Apple Tablet rumors heat up with predicted spring 2010 arrival


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Oppenheimer tech prognosticator Yair Reiner has predicted that Apple’s much-anticipated tablet e-reader -- also rumored to be called the iPad -- will arrive in spring 2010. The device, which Apple has not yet announced, is something that tech watchers have been hoping for. Rumors, often based on orders that may have been made with producers in China, have been circulating for much of 2009. Wired’s Gadget Lab blog writes:

we shall humor Uncle Yair, and present here his rock-solid inferences, based on the study not of actual tea-leaves, but of his supply-chain contacts. The Jesus-tablet will use an LTPS (Low Temperature Polycrystalline Silicon) LCD like that of the iPhone instead of a pricier OLED display, and if Apple wants to have enough in stock to meet demand (at a projected manufacturing speed of a million units per month) then a launch date in March or April is likely.


Fortune Magazine has posted some specifics from Reiner:

  • Apple has settled on a 10.1-inch multi-touch display using the iPhone’s LTPS LCD technology, not the considerably more expensive OLED technology suggested in earlier reports.
  • Apple has been approaching U.S. book publishers with what Reiner describes as ‘a very attractive proposal’ for distributing their content: an App Store-type 30/70 split (30% for Apple) with no exclusivity requirement. [See UPDATE below.]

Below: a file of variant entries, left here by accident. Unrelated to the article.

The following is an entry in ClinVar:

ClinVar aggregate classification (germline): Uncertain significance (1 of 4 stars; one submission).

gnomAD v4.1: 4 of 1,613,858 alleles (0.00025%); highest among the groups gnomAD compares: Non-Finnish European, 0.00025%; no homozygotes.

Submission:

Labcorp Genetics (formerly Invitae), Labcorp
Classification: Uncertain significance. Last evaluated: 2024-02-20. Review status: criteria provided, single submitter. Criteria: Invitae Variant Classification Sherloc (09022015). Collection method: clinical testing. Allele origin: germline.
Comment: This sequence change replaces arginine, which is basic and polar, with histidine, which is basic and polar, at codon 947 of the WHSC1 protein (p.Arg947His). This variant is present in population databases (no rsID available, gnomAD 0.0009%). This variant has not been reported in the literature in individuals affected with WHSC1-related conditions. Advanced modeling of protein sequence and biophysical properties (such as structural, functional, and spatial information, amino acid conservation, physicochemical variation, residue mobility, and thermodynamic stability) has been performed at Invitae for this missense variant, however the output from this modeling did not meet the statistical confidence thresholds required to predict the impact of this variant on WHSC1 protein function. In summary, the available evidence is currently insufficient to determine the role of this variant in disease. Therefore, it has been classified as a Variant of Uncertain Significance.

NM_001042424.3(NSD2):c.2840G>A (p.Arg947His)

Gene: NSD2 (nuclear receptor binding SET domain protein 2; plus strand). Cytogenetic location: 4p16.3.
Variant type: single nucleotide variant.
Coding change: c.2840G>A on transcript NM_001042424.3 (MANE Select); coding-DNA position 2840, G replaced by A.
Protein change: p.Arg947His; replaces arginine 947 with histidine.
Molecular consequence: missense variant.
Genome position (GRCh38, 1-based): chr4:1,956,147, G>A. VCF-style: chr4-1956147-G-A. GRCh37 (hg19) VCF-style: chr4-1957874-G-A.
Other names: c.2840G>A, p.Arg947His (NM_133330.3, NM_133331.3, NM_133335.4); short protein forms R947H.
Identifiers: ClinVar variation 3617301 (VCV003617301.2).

• According to Reiner, publishers are disgruntled by Amazon’s (AMZN) terms, which force exclusivity, disallow advertising and demand a ‘wolfish cut’ of revenue. The typical Kindle/publisher split, he says, is 50/50, rising to 30/70 if Amazon gets exclusivity.
  • Apple’s tablet would make ebooks more attractive for the education market by simplifying functions such as scribbling marginalia.

Although it’s standard for us at Jacket Copy to include a picture with every post, we’re going to hold off on coming up with an image of the as-yet-hypothetical Apple tablet e-reader iPad thingamajig.

-- Carolyn Kellogg